How Smartphones Affect Employee Productivity and Collaboration


We learn from a Research and Markets’ Mobile Solutions Study that around 91% of small businesses find mobile technologies pivotal for their business operation. Then it shouldn’t surprise that the use of business mobile apps has increased by 20% since 2012. But what about the side effects of this accelerating trend?

Current situation

The increase in mobile productivity can be directly related to the rising popularity of smartphones and tablets. Mobile-friendly websites and customer-tailored mobile apps made customers an active part of the process, enabling them to schedule appointments, access customer services and make payments. If we consider a Pew Internet Project’s report from January 2014 that says that 55% of adults own a smartphone and 42% own a tablet, it is clear that your employees are already mobile in a smart way. Many businesses already began exploiting this potential.

Benefits of Smartphones

One of the first and most obvious benefits of mobile devices is the worker’s ability to access company data from any location. This is especially applicable to employees who travel to business meetings, work from a customer’s office, and industry-specific events like fairs, conventions and exhibitions. In the same way, employees who work from home often find it easier to access company resources over Managed Google Apps than through a third person.

Making transitions easier

When a company moves into a new office space or splits into two divisions, both the employees and the management face many challenges in keeping the ship together. Until everybody adapts to the new environment and start exploiting the benefits that motivated the move in the first place, smartphones van be a valuable constant, facilitating seamless connectivity between the workforce, vendors and customers. Unlike landlines, mobile technology guarantees real-time connectivity regardless of the location. It all boils down to more efficient employee time management, improved customer service and overall increased productivity.

Distraction or pressure valve

On the other hand, their excellent networking and entertainment capabilities make smartphones the cheapest and fastest source of fun. Originally it was believed that giving employees a device that allows them to make calls, surf the internet and play games virtually everywhere is not such a good idea. However, a number of scientific studies have shown that these distractions and the company’s profits are not related. What is more, several case studies show that giving employees time to blow off some steam on their smartphones can actually benefit businesses.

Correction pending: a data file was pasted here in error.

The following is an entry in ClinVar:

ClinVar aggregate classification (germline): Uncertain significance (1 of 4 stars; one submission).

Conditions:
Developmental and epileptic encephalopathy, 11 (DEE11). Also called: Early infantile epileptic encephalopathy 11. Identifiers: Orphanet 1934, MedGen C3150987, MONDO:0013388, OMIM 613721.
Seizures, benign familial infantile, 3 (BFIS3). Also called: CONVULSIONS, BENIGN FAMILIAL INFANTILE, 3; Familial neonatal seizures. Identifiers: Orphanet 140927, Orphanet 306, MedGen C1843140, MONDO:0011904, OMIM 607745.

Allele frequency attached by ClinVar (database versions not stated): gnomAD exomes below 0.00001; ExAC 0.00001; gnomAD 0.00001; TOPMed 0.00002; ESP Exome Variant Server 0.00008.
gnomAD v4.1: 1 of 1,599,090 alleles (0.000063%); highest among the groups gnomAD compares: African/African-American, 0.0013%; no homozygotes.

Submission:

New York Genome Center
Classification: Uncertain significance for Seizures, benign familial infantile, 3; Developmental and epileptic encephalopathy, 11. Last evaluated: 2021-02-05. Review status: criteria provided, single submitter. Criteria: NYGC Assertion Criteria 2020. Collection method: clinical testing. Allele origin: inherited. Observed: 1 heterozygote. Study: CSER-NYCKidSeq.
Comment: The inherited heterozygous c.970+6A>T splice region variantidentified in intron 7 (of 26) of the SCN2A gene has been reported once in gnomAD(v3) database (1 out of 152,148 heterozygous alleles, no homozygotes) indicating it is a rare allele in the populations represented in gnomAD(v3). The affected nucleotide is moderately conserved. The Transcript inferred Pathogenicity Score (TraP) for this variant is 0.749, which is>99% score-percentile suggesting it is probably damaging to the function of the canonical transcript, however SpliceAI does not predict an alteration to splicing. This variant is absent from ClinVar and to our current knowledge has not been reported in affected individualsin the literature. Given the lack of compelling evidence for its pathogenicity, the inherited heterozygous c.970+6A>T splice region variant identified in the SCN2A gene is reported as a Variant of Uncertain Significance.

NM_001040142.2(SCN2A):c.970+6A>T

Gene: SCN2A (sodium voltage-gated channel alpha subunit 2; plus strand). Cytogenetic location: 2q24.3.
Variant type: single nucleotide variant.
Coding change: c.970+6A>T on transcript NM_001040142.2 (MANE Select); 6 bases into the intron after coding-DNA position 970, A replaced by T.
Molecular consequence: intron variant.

Scientific study

A study by two members of the Society for Industrial and Organizational Psychology found that encouraging workers to take micro-breaks on their phones during their time at work may positively influence their mood and well-being at the end of the workday. The study included a survey of 72 workers from different industries in South Korea. A crucial part of the study was a specially designed app that measured time spent on the phone during the workday, and more importantly could divide the phone usage into:

  • Social media
  • Entertainment and leisure
  • Personal and informative

The employees were asked to do a poll at the end of the day. Eventually, it was discovered that those who took time off to text friends or follow social media feeds were happier at the end of the workday. Even more precisely, employees who used their smartphones more for social media reported feeling better than those who used them for entertainment and personal needs.

The key is interaction

Sooyeol Kim, one of the study’s authors and a doctoral student at Kansas State University, says that “We buy smartphones so we can interact with people. We use them for social interaction, so I think that’s why social media was shown to make employees the most happy.” The research has shown that employees spend around 20 minutes during a workday having fun on their smartphones.

Previous to that, employees would work from 9 to 5, leaving their office and becoming free from work. Now, they are more engaged in their work everywhere they go. The ties to the job are hard to break even at home or on a vacation. As a way of dealing this pressure, employees started using their personal or company smartphones for short, micro-breaks, to chat, text or play games. The studies have shown that this habit can improve employee’s productivity, while keeping them happier throughout the work day.